In some drilling operations, such as deepwater well completion operations, a conductor pipe is initially placed into the wellbore as a first string of casing. A conductor pipe is the largest diameter pipe that will be placed into the wellbore. The top layer of deepwater wells primarily consists of mud; therefore, the conductor pipe often may merely be pushed downward into the wellbore rather than drilled into the wellbore. To prevent the mud from filling the interior of the conductor pipe, it is necessary to jet the pipe into the ground by forcing pressurized fluid through the inner diameter of the conductor pipe concurrent with pushing the conductor pipe into the wellbore. The fluid and the mud are thus forced to flow upward outside the conductor pipe, so that the conductor pipe remains essentially hollow to receive casing strings of decreasing diameter, as described below.

It is common to employ more than one string of casing in a wellbore. In this respect, the well is drilled to a first designated depth with a drill bit on a drill string. The drill string is removed. A first string of casing or conductor pipe is then run into the wellbore and set in the drilled out portion of the wellbore, and cement is circulated into the annulus behind the casing string. Next, the well is drilled to a second designated depth, and a second string of casing, or liner, is run into the drilled out portion of the wellbore. The second string is set at a depth such that the upper portion of the second string of casing overlaps the lower portion of the first string of casing. The second liner string is then fixed, or “hung” off of the existing casing by the use of slips which utilize slip members and cones to wedgingly fix the new string of liner in the wellbore. The second casing string is then cemented. This process is typically repeated with additional casing strings until the well has been drilled to total depth. In this manner, wells are typically formed with two or more strings of casing of an ever-decreasing diameter.

As more casing strings are set in the wellbore, the casing strings become progressively smaller in diameter in order to fit within the previous casing string. In a drilling operation, the drill bit for drilling to the next predetermined depth must thus become progressively smaller as the diameter of each casing string decreases in order to fit within the previous casing string. Therefore, multiple drill bits of different sizes are ordinarily necessary for drilling in well completion operations.

Well completion operations are typically accomplished using one of two methods. The first method involves first running the drill string with the drill bit attached thereto into the wellbore to concentrically drill a hole in which to set the casing string. The drill string must then be removed. Next, the casing string is run into the wellbore on a working string and set within the hole within the wellbore. These two steps are repeated as desired with progressively smaller drill bits and casing strings until the desired depth is reached. For this method, two run-ins into the wellbore are required per casing string that is set into the wellbore.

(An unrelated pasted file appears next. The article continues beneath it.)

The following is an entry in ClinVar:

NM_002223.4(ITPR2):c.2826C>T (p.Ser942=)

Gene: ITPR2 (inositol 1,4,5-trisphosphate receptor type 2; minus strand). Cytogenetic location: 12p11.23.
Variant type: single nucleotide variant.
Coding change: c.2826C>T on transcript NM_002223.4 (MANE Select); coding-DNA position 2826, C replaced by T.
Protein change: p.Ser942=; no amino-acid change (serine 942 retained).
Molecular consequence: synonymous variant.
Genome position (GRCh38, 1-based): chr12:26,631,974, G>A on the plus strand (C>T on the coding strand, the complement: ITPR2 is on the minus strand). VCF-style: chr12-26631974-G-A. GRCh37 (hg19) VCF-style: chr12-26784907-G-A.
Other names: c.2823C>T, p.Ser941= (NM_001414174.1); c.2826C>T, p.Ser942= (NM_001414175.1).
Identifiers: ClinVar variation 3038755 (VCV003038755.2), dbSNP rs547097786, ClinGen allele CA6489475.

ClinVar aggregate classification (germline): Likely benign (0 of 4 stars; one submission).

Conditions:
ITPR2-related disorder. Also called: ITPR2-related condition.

The second method of performing well completion operations involves drilling with casing, as opposed to the first method of drilling and then setting the casing. In this method, the casing string is run into the wellbore along with a drill bit for drilling the subsequent, smaller diameter hole located in the interior of the casing string. In a deepwater drilling operation, the conductor pipe includes a drill bit upon run-in of the first casing string which only operates after placement of the conductor pipe by the above described means. The drill bit is operated by concentric rotation of the drill string from the surface of the wellbore. After the conductor pipe is set into the wellbore, the first drill bit is then actuated to drill a subsequent, smaller diameter hole. The first drill bit is then retrieved from the wellbore. The second working string comprises a smaller casing string with a second drill bit in the interior of the casing string. The second drill bit is smaller than the first drill bit so that it fits within the second, smaller casing string. The second casing string is set in the hole that was drilled by the first drill bit on the previous run-in of the first casing string. The second, smaller drill bit then drills a smaller hole for the placement of the third casing upon the next run-in of the casing string. Again the drill bit is retrieved, and subsequent assemblies comprising casing strings with drill bits in the interior of the casing strings are operated until the well is completed to a desired depth. This method requires at least one run-in into the wellbore per casing string that is set into the wellbore.